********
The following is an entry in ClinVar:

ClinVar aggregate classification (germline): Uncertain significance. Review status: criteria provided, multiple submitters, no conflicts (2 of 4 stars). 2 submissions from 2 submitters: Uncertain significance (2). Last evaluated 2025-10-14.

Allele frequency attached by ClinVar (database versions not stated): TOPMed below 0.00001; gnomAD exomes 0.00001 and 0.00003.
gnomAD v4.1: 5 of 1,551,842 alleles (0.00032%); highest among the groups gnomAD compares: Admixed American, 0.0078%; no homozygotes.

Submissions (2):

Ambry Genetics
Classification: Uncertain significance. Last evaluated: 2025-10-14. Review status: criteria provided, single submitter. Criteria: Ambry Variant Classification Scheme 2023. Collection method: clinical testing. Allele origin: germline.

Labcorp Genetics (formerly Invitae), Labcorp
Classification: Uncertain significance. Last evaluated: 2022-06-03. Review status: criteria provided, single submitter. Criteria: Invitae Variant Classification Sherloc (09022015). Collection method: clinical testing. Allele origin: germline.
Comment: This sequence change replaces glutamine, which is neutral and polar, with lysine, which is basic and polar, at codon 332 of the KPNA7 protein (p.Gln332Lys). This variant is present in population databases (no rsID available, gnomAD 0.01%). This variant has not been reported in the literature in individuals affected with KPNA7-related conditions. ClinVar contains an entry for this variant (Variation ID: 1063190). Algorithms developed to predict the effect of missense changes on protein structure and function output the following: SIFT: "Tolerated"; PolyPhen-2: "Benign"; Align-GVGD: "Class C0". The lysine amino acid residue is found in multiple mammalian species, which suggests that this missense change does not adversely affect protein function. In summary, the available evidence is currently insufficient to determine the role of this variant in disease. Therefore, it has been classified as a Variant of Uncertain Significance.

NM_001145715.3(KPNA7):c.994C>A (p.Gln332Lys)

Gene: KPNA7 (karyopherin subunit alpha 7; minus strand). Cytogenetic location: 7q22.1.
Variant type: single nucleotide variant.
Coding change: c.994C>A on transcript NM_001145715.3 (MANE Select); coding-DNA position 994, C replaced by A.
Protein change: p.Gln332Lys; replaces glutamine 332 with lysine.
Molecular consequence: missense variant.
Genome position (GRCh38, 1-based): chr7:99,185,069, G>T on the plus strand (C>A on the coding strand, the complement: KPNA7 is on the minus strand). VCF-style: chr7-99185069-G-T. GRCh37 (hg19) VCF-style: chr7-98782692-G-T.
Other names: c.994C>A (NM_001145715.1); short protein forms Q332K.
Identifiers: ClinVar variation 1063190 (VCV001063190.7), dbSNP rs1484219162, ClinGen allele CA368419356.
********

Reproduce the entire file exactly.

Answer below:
The following is an entry in ClinVar:

ClinVar aggregate classification (germline): Uncertain significance. Review status: criteria provided, multiple submitters, no conflicts (2 of 4 stars). 2 submissions from 2 submitters: Uncertain significance (2). Last evaluated 2025-10-14.

Allele frequency attached by ClinVar (database versions not stated): TOPMed below 0.00001; gnomAD exomes 0.00001 and 0.00003.
gnomAD v4.1: 5 of 1,551,842 alleles (0.00032%); highest among the groups gnomAD compares: Admixed American, 0.0078%; no homozygotes.

Submissions (2):

Ambry Genetics
Classification: Uncertain significance. Last evaluated: 2025-10-14. Review status: criteria provided, single submitter. Criteria: Ambry Variant Classification Scheme 2023. Collection method: clinical testing. Allele origin: germline.

Labcorp Genetics (formerly Invitae), Labcorp
Classification: Uncertain significance. Last evaluated: 2022-06-03. Review status: criteria provided, single submitter. Criteria: Invitae Variant Classification Sherloc (09022015). Collection method: clinical testing. Allele origin: germline.
Comment: This sequence change replaces glutamine, which is neutral and polar, with lysine, which is basic and polar, at codon 332 of the KPNA7 protein (p.Gln332Lys). This variant is present in population databases (no rsID available, gnomAD 0.01%). This variant has not been reported in the literature in individuals affected with KPNA7-related conditions. ClinVar contains an entry for this variant (Variation ID: 1063190). Algorithms developed to predict the effect of missense changes on protein structure and function output the following: SIFT: "Tolerated"; PolyPhen-2: "Benign"; Align-GVGD: "Class C0". The lysine amino acid residue is found in multiple mammalian species, which suggests that this missense change does not adversely affect protein function. In summary, the available evidence is currently insufficient to determine the role of this variant in disease. Therefore, it has been classified as a Variant of Uncertain Significance.

NM_001145715.3(KPNA7):c.994C>A (p.Gln332Lys)

Gene: KPNA7 (karyopherin subunit alpha 7; minus strand). Cytogenetic location: 7q22.1.
Variant type: single nucleotide variant.
Coding change: c.994C>A on transcript NM_001145715.3 (MANE Select); coding-DNA position 994, C replaced by A.
Protein change: p.Gln332Lys; replaces glutamine 332 with lysine.
Molecular consequence: missense variant.
Genome position (GRCh38, 1-based): chr7:99,185,069, G>T on the plus strand (C>A on the coding strand, the complement: KPNA7 is on the minus strand). VCF-style: chr7-99185069-G-T. GRCh37 (hg19) VCF-style: chr7-98782692-G-T.
Other names: c.994C>A (NM_001145715.1); short protein forms Q332K.
Identifiers: ClinVar variation 1063190 (VCV001063190.7), dbSNP rs1484219162, ClinGen allele CA368419356.